I remember starting Weight Watchers with a friend of mine. In a couple of weeks we’d both lost about eight pounds, and I remember her saying, “I know I lost weight, but I feel less attractive.” I was like, Me too! People say this stuff to you once they start noticing, like, “You look really great.” And then you’re like, How did I look before? I didn’t think I looked that bad. There are studies about how dieting lowers your self-esteem: There’s this feeling, like you get on the scale and you’ve lost weight, and the sun is shining and the birds are singing—there’s just this feeling. And then you get on the scale again and you’re up a couple of pounds and the world falls apart. Everything becomes tied to your weight. And when you’re able to separate feeling good from weight, you get to feel consistently good about yourself—which is actually more attractive to other people.

There are always people you know who are just really attractive--you’re drawn to them, and they’re just really sexy people. But they’re just people! People tend to think that that quality is just this innate thing, and maybe it is, partially. But I also think it’s about that person having a clear concept of what’s attractive about themselves. They know they’re worthy. The internal is much more external than we realize. So if you’re okay with yourself no matter what size you’re at, it goes from, “Oh, I feel thin, so I can go out with my friends and have a good time” to you just feeling whatever you feel. You can go out and have a good time, you can meet people and believe that you’re as attractive and beautiful and sexual as someone who is thinner than you. We hear a lot of times, “It’s not about how you look; it’s about how you feel.” Well, yeah! But it’s very hard for people to just make that happen. It’s a big mind-set shift.

I’ve worked with a lot of people to try to make that mental shift happen. But it’s not just a mental shift; it’s also physical. I have this thing called the body-love shower. And all it is, is that literally, in the shower, you really concentrate on how good it feels to touch your body—how good it feels to touch your shoulder, your chest, your butt. You do everything in a way that feels good for you. You really enjoy the sensation of touching, and if you do this every morning for a week, you will feel differently about your body. You will. And suddenly it’s not about how you look. It’s about what your body is capable of sensually, how your body is capable of giving and receiving pleasure. And that is much bigger than what magazines tell you.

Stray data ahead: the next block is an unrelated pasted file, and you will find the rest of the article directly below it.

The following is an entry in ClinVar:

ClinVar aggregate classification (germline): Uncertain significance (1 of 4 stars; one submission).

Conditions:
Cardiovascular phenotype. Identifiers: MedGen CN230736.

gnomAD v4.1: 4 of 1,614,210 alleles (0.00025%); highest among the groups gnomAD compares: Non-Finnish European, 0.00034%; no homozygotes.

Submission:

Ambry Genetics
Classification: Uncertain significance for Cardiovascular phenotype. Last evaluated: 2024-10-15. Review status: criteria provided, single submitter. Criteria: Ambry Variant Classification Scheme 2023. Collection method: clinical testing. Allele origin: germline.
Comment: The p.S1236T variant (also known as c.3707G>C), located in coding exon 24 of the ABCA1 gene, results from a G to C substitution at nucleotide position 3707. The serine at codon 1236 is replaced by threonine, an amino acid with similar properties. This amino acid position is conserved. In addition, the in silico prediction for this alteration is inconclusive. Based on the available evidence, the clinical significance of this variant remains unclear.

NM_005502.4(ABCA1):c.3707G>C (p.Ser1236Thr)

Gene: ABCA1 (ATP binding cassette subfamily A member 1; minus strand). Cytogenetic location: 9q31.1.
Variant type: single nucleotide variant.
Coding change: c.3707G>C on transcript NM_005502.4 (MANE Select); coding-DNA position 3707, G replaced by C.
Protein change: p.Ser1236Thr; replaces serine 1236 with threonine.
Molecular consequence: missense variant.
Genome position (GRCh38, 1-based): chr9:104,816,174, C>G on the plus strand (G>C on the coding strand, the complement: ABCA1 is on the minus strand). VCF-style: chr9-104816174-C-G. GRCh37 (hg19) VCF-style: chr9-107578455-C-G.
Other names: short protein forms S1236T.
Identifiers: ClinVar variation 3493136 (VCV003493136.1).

On Living From the Neck Up 
A lot of times we’re taught to live from the neck up. That’s another issue I hear a lot from people, because they don’t accept their bodies and they don’t even want to think about their bodies. There’s a disconnect, and that disconnect allows you to act a certain way toward your body. If you’re not part of your body then you can starve it or binge or whatever, because it’s not you. It’s like it’s this part of you that isn’t acting the way it’s supposed to, and you kind of whip it into shape or whatever, but it’s not you. So when you eventually start to connect the two and you’re like, “This is my body. How do I want to be treating it? Do I want to be intentionally hurting it? It is me.”

Living from the neck up makes it difficult to really look at the whole of yourself. When I was in law school, I went through this period where I couldn’t look in a mirror, and I’ve talked with other women who sort of have this too. I literally would look just for second, really quickly, with the light off. I wouldn’t really look. It’s creepy! And I was also much thinner then, I was younger. I was really struggling. What helped me is affirmations. I started to actually say affirmations in the mirror. It sounds really corny, but they sort of saved me. At first I couldn’t do it without crying, but there was a part of me that was like, Do this. It changed my relationship with the mirror. Now I actually do a lot of mirror work with my clients, especially if they’re fixated on one part of their body being not okay. I have them find five things they like about that part of the body and say them aloud. That can be hard, to say things you love about your body when you don’t necessarily believe it yet, but I really think you can’t just try to accept yourself, you have to try to truly love yourself. Most people think acceptance is the first step, but I think if you're trying for acceptance, you'll land somewhere between acceptance and dissatisfaction. You have to go all the way to love and then maybe you’ll settle into acceptance, or maybe you'll really go for broke and experience true love for your body.